Georeferenced DWF Files

I have come to rely on my power users.  Just the other day one of my power users (Michael Elander) came to me asking about georeferenced DWF’s.  To be frankly honest my knowledge of georeferenced DWF’s really extended no further than a flier I picked up at AU or something on Design Review 2008.  The concept I understood, but how to create one, I just hadn’t invested the time to figure it out.

The whole reason Mike wanted to pursue the topic was because he was asked to share some drawings with a third-party who was not our client.  They needed to be able to reference our drawing, but we didn’t want them to be able to manipulate our drawing.  As many have discovered over the years, locking down a DWG file is easier said than done.  Sure there are some third-party apps out there, but what about the tools we already had installed?

That’s where the idea of the georeferenced DWF came up.  Since AutoCAD 2008 we can Xref a DWF, snap to the linework contained within it, and provided we enable them, turn layers on/off.  Translation: it’s essentially a DWG which the third-party can’t modify – perfect!

Setting up a Named Page Setup

Since we’ll be using the PUBLISH, not PLOT, command to create our DWF, we need to start by creating a named page setup.  The main purpose of this is to assign things like which pen table & paper size to use.

  1. From model space type “PAGESETUP” at the command line.
  2. Click the [New] button from the Page Setup Manager dialog.
  3. Give your Page Setup a name, and press [Ok].  For this example I’ll name mine 24×36. 
  4. After pressing [Ok] you will be presented with a dialog that if not for it’s slightly different title would be called the PLOT command.  In my case I am creating a DWF from model space.  For that reason I will need to configure things like my scale (which for plots from a layout tab is 1:1), and possibly a window.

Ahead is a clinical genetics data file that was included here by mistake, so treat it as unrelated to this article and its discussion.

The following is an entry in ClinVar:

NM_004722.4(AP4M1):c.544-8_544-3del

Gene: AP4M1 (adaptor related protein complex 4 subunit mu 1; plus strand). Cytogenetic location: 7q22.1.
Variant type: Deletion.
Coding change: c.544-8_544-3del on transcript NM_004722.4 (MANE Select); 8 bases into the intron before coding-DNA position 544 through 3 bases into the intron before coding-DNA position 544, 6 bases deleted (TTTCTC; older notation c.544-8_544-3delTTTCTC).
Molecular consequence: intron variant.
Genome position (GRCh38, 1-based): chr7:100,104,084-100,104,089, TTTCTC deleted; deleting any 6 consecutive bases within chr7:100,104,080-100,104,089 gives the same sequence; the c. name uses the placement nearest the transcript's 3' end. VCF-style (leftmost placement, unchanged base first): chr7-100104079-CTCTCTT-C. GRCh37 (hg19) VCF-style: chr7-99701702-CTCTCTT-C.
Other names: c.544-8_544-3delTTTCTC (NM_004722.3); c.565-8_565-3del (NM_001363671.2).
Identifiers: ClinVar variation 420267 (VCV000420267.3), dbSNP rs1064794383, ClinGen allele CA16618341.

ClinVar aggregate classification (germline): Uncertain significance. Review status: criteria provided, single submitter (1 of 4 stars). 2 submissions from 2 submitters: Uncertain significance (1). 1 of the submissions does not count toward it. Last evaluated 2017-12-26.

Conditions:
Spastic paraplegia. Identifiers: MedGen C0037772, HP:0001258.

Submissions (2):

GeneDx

Creating the DWF

Now that we have a named page setup we can proceed to actually creating the DWF itself.  While you can certainly create a DWF from the PLOT command, you cannot create a georeferenced DWF from the PLOT command.  Instead we’ll have to use the PUBLISH command.

  1. Go to File > Publish or type PUBLISH at the command line.
  2. With the Publish dialog open, I am going to assign the named page setup (24×36 in my case) to my model space view.
  3. Next I’ll want to tell AutoCAD to Publish to a DWF file, and then click on the [Publish Options] button.
  4. From the resulting Publish Options dialog, I can specify whether or not to include layer information [DWF Data Options].  Important for the purposes of this post is the Map Information option under the Map Options heading.  We’ll need to change that to Include.
  5. I am finally ready to create my DWF file, and can click the [Publish] button.

AutoCAD will proceed by creating your DWF file.  The time it takes to do this will vary based on variables such as your machine, DWG file size, etc.

Referencing the DWF

Now that I have created a georeferenced DWF, inserting it into a drawing is a snap.  Simply go to the Reference Manager (XREF command), specify an insertion point of 0,0, and your DWF will magically insert in the proper location.


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Donnie Gladfelter
Donnie Gladfelter

Donnie is author of the book and Autodesk Official Press, AutoCAD and AutoCAD LT: No Experience Required, a columnist for AUGIWorld Magazine, Autodesk University speaker, and former member of the AUGI Board of Directors.


  1. As long as you publish from the model tab, you can also connect to your favorite GPS unit in Design Review to pin point your location on the map as you drive around.

  2. As long as you publish from the model tab, you can also connect to your favorite GPS unit in Design Review to pin point your location on the map as you drive around.

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